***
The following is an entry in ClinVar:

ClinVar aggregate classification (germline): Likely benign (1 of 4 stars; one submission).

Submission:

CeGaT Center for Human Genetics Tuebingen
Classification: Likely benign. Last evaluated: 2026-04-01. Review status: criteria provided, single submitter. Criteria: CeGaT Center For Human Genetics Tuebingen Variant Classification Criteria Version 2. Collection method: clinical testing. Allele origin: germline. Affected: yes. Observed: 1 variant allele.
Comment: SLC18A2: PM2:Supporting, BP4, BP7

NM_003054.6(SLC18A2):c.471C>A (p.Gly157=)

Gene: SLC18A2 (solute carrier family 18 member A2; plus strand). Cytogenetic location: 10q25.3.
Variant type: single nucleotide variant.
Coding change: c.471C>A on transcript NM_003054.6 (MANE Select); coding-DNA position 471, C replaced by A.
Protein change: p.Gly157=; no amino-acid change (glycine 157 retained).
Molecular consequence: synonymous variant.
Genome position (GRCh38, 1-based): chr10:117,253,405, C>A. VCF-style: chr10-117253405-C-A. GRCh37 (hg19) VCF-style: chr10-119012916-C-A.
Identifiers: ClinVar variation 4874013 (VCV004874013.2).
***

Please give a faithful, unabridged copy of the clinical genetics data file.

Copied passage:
The following is an entry in ClinVar:

ClinVar aggregate classification (germline): Likely benign (1 of 4 stars; one submission).

Submission:

CeGaT Center for Human Genetics Tuebingen
Classification: Likely benign. Last evaluated: 2026-04-01. Review status: criteria provided, single submitter. Criteria: CeGaT Center For Human Genetics Tuebingen Variant Classification Criteria Version 2. Collection method: clinical testing. Allele origin: germline. Affected: yes. Observed: 1 variant allele.
Comment: SLC18A2: PM2:Supporting, BP4, BP7

NM_003054.6(SLC18A2):c.471C>A (p.Gly157=)

Gene: SLC18A2 (solute carrier family 18 member A2; plus strand). Cytogenetic location: 10q25.3.
Variant type: single nucleotide variant.
Coding change: c.471C>A on transcript NM_003054.6 (MANE Select); coding-DNA position 471, C replaced by A.
Protein change: p.Gly157=; no amino-acid change (glycine 157 retained).
Molecular consequence: synonymous variant.
Genome position (GRCh38, 1-based): chr10:117,253,405, C>A. VCF-style: chr10-117253405-C-A. GRCh37 (hg19) VCF-style: chr10-119012916-C-A.
Identifiers: ClinVar variation 4874013 (VCV004874013.2).